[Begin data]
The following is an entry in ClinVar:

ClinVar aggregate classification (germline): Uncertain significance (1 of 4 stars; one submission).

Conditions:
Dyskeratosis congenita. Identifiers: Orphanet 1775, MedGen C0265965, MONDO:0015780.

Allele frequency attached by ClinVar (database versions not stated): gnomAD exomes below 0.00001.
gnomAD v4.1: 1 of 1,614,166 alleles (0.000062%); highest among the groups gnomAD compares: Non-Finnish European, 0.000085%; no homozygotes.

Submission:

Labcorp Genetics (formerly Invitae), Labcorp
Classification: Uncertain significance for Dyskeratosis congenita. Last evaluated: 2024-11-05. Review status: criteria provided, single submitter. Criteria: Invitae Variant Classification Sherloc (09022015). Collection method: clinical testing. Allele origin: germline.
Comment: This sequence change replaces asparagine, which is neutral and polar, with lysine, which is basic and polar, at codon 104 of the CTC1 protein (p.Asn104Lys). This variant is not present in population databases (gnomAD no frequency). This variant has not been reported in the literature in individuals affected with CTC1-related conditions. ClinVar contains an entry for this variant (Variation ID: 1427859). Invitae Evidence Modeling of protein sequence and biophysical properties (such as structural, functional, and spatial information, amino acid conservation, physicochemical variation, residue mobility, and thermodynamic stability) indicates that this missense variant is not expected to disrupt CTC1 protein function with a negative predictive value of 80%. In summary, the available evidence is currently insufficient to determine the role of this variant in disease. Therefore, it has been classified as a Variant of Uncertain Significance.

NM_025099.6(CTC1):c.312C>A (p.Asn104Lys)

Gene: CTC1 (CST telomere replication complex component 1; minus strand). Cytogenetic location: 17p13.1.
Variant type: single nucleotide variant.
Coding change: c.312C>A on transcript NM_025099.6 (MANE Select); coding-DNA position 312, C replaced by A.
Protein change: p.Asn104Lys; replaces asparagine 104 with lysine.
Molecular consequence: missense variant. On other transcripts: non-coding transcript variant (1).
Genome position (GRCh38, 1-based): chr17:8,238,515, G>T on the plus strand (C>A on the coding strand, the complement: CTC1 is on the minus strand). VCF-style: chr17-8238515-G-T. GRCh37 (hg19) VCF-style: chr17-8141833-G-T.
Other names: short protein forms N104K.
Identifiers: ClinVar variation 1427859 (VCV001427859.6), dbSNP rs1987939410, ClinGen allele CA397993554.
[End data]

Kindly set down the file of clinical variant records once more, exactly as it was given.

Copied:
The following is an entry in ClinVar:

ClinVar aggregate classification (germline): Uncertain significance (1 of 4 stars; one submission).

Conditions:
Dyskeratosis congenita. Identifiers: Orphanet 1775, MedGen C0265965, MONDO:0015780.

Allele frequency attached by ClinVar (database versions not stated): gnomAD exomes below 0.00001.
gnomAD v4.1: 1 of 1,614,166 alleles (0.000062%); highest among the groups gnomAD compares: Non-Finnish European, 0.000085%; no homozygotes.

Submission:

Labcorp Genetics (formerly Invitae), Labcorp
Classification: Uncertain significance for Dyskeratosis congenita. Last evaluated: 2024-11-05. Review status: criteria provided, single submitter. Criteria: Invitae Variant Classification Sherloc (09022015). Collection method: clinical testing. Allele origin: germline.
Comment: This sequence change replaces asparagine, which is neutral and polar, with lysine, which is basic and polar, at codon 104 of the CTC1 protein (p.Asn104Lys). This variant is not present in population databases (gnomAD no frequency). This variant has not been reported in the literature in individuals affected with CTC1-related conditions. ClinVar contains an entry for this variant (Variation ID: 1427859). Invitae Evidence Modeling of protein sequence and biophysical properties (such as structural, functional, and spatial information, amino acid conservation, physicochemical variation, residue mobility, and thermodynamic stability) indicates that this missense variant is not expected to disrupt CTC1 protein function with a negative predictive value of 80%. In summary, the available evidence is currently insufficient to determine the role of this variant in disease. Therefore, it has been classified as a Variant of Uncertain Significance.

NM_025099.6(CTC1):c.312C>A (p.Asn104Lys)

Gene: CTC1 (CST telomere replication complex component 1; minus strand). Cytogenetic location: 17p13.1.
Variant type: single nucleotide variant.
Coding change: c.312C>A on transcript NM_025099.6 (MANE Select); coding-DNA position 312, C replaced by A.
Protein change: p.Asn104Lys; replaces asparagine 104 with lysine.
Molecular consequence: missense variant. On other transcripts: non-coding transcript variant (1).
Genome position (GRCh38, 1-based): chr17:8,238,515, G>T on the plus strand (C>A on the coding strand, the complement: CTC1 is on the minus strand). VCF-style: chr17-8238515-G-T. GRCh37 (hg19) VCF-style: chr17-8141833-G-T.
Other names: short protein forms N104K.
Identifiers: ClinVar variation 1427859 (VCV001427859.6), dbSNP rs1987939410, ClinGen allele CA397993554.